The Latest Results from a Trial of Chimeric Antigen Receptor Immunotherapy to Treat Cancer

Immunotherapies will clearly make up a large fraction of the coming generation of targeted cancer therapies, but the state of progress is very uneven at this stage, and therapies will still be specific to types and subtypes of cancer - the primary reason why cancer research is so expensive and slow. The use of chimeric antigen receptors is one of the more promising approaches within this class of therapy, not only because it is demonstrating considerable success in initial trials, but also because it can in principle be applied to numerous types of cancer with comparatively little additional work. Here, researchers present initial results from a recent trial:

Twenty-seven of 29 patients with an advanced type of leukemia that had proved resistant to multiple other forms of therapy went into remission after their T cells were genetically engineered to fight their cancers. The immune system is well-known for its remarkable ability to locate, recognize and attack invaders like the common cold. However, the immune system is not always able to eliminate cancer cells when they form. And once malignant tumors develop, they can use a variety of evasion tactics to outwit the immune system. This experimental therapy is designed to overcome some of these challenges, harnessing the power of the immune system to fight cancers by genetically engineering patients' T cells with a synthetic receptor molecule called a CAR (for chimeric antigen receptor) that empowers the T cells to recognize and kill cancer cells that bear a specific marker, called CD19.

This trial was designed to evaluate the safety of administering the engineered cells and to lay the groundwork for future improvements. It enrolled only adult patients with advanced disease that had relapsed or would not respond to other therapies. This paper includes data from 30 participants with B-cell acute lymphoblastic leukemia who received the cells. After patients' T cells were extracted from their bodies, a specialized virus delivered the DNA instructions for making the CAR into the cells. Then, the cells were multiplied to the billions in the lab. After chemotherapy, the now-reengineered cells were infused back into the patients they came from about two weeks after they were first extracted. This study is the first CAR T-cell trial to infuse patients with an even mixture of two types of T cells (helper and killer cells, which work together to kill cancer). With the assurance that each patient gets the same mixture of cells, the researchers were able to come to conclusions about the effects of administering different doses of cells.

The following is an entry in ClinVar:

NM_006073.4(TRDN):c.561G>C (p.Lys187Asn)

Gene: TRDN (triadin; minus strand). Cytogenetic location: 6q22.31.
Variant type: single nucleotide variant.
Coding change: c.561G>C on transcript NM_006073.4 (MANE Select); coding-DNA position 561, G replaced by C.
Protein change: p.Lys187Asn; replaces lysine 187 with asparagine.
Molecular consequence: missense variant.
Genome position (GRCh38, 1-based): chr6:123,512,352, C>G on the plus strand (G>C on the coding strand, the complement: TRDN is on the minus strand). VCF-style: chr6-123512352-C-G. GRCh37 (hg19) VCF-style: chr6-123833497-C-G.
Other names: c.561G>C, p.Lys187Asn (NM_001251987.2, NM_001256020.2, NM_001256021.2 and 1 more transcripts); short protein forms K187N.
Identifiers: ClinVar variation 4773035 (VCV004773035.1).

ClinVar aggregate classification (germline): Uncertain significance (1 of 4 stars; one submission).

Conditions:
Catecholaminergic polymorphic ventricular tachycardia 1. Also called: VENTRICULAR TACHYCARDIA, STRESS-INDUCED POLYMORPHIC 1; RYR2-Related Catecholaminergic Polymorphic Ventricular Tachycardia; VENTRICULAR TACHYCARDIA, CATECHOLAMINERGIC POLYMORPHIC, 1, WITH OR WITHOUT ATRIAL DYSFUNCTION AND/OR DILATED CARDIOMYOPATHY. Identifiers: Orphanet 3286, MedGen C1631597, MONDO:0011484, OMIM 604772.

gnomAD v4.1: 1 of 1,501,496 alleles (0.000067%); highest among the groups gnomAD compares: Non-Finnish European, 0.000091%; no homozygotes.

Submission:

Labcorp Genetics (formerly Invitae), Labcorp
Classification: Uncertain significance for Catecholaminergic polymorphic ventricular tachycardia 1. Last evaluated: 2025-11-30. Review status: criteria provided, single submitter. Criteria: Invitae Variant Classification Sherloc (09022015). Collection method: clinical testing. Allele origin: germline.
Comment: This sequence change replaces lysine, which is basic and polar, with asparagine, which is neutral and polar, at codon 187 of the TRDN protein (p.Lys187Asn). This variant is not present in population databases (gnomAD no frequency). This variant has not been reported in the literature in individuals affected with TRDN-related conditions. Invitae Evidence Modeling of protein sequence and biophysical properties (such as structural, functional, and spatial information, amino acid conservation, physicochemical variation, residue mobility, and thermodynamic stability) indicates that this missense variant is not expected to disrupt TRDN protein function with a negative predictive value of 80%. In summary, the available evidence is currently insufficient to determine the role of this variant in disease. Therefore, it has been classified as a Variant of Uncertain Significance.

In 27 of 29 participants whose responses were evaluated a few weeks after the infusion, a high-sensitivity test could detect no trace of their cancer in their bone marrow. The CAR T cells eliminated cancers anywhere in the body they appeared. Of the two participants who did not go into complete remission, one eventually reenrolled in the trial and went into complete remission after receiving a higher dose of cells. Not all patients stayed in complete remission: some relapsed and were treated again with CAR T cells, and two relapsed with leukemias that were immune to the CAR T cells. It is too early to know what the long-term outcomes of the cell therapy are. "It sounds fantastic to say that we get over 90 percent remissions, but there's so much more work to do make sure they're durable remissions, to work out who's going to benefit the most, and extend this work to other diseases."

Link: http://www.eurekalert.org/pub_releases/2016-04/fhcr-s9p042716.php

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